BALTIMORE -- The six Baltimore police officers involved in the arrest of Freddie Gray were charged with crimes ranging from murder to manslaughter to assault, Baltimore State Attorney Marilyn Mosby announced Friday -- a significant new development in a case that has provoked days of widespread protests in the highly segregated city.
Gray, a 25-year-old black man, died April 19 following a severe spinal cord injury suffered while in police custody. He was arrested on April 12, apparently for possession of a switchblade. Mosby, at a press conference, said the knife was not a switchblade and was legal under Maryland law, making Gray's arrest illegal.
“No crime was committed by Freddie Gray," Mosby said to cheers, adding that the investigation is ongoing. In the aftermath of Mosby's presser, far more jubilant crowds gathered in the city, some chanted "convict all six."
Office Caesar Goodson, who drove the police van that carried Gray to a local precinct, faces the most severe charge, second-degree depraved heart murder, which carries a maximum penalty of 30 years in prison. Other charges include manslaughter and second-degree assault. A full list of the officers' names and charges is below.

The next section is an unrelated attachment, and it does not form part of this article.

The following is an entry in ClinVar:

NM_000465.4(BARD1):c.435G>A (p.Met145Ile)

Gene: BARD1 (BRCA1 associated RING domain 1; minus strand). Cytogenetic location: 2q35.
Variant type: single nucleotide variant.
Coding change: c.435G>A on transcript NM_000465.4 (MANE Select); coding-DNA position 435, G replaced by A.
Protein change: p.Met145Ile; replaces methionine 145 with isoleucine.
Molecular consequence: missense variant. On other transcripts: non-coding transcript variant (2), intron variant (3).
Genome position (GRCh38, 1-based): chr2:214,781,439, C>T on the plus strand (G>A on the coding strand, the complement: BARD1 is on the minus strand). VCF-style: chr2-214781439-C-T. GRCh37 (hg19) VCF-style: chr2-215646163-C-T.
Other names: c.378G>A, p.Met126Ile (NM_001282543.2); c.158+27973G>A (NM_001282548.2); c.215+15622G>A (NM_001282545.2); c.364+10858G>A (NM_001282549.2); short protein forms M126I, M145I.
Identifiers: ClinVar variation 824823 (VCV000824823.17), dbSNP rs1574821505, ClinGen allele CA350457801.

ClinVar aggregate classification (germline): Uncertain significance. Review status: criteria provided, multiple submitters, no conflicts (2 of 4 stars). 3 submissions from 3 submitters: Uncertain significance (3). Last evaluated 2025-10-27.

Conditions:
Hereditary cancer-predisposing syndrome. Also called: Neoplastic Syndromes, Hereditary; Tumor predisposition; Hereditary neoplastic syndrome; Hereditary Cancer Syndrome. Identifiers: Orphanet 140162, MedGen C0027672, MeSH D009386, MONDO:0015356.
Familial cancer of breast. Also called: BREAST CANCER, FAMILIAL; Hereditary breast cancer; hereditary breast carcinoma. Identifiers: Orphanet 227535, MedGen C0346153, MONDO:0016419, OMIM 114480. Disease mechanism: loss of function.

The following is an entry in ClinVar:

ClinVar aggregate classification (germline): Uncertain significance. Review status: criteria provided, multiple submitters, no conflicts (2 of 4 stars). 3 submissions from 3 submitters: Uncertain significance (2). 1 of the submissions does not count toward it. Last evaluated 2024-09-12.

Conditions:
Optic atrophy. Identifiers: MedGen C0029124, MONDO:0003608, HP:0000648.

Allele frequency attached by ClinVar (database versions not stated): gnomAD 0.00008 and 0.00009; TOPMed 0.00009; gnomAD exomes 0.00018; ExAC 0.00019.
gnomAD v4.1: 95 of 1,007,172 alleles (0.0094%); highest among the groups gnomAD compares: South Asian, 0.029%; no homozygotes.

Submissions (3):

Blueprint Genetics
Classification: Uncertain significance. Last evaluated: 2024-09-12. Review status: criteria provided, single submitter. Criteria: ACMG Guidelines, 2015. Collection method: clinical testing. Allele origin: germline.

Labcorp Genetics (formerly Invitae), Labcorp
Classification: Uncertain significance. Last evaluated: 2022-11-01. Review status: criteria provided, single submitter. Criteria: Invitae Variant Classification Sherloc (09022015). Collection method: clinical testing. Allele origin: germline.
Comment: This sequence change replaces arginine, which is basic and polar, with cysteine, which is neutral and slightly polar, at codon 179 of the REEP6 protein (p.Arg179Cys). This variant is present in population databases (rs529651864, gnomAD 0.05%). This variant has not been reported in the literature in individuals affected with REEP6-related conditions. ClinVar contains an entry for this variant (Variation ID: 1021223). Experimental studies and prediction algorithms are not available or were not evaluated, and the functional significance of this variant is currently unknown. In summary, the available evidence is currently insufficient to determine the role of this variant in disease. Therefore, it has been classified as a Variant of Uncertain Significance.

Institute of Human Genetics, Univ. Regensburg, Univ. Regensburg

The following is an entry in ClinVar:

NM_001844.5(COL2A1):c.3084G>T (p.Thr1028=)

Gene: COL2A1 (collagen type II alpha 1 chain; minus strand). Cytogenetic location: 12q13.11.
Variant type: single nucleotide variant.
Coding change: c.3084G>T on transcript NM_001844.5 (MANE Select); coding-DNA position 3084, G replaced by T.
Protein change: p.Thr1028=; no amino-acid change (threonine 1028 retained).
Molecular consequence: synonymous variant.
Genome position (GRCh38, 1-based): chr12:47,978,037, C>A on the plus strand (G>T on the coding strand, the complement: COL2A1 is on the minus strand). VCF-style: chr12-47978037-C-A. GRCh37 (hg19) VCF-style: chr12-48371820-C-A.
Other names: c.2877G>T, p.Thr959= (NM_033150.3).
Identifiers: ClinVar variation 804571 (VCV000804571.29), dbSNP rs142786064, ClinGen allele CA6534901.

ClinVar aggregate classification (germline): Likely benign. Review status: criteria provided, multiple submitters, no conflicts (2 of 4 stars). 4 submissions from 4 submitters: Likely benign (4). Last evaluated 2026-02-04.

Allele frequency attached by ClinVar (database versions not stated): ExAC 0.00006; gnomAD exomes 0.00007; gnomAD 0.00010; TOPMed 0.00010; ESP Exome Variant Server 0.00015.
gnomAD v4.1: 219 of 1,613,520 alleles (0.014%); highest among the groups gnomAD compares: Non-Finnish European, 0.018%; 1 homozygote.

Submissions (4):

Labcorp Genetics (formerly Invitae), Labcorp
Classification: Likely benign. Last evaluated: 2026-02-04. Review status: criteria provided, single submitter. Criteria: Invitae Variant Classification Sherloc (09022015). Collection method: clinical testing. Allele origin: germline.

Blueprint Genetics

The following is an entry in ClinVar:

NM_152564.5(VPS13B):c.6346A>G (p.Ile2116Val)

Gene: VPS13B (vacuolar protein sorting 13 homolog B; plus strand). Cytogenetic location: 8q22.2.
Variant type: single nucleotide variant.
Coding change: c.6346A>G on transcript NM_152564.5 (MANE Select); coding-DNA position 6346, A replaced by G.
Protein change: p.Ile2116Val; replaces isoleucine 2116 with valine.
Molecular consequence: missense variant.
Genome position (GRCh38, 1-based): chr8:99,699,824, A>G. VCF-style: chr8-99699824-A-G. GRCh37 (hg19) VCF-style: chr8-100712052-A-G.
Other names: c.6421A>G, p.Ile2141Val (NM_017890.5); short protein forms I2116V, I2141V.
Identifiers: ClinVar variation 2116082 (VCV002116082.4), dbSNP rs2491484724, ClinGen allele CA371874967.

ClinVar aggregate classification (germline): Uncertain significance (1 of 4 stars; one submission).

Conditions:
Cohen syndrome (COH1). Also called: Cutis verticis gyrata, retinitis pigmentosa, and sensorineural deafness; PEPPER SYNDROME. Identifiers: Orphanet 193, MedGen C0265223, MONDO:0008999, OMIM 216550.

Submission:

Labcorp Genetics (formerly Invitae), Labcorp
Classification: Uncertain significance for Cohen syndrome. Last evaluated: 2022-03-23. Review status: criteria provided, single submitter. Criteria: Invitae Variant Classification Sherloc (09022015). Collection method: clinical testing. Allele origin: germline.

"I was sickened and heartbroken by the statement of charges we heard today," Baltimore Mayor Stephanie Rawlings-Blake said in a brief but impassioned statement, "because no one in our city is above the law. Justice must apply to all of us equally."
"There will be justice," the mayor added. All six of the indicted officers were taken into custody Friday and NBC News has confirmed that all of them were bonded out less than 24 hours later.
Rawlings-Blake said that most officers on the city's police force serve with "courage and distinction." But, she added, "to those of you who wish to engage in brutality, misconduct, racism and corruption, let me be clear, there is no place in the Baltimore Police Department for you.”
Gray's stepfather, Richard Shipley, said the family was satisfied with the charges and pleaded for peace in the city.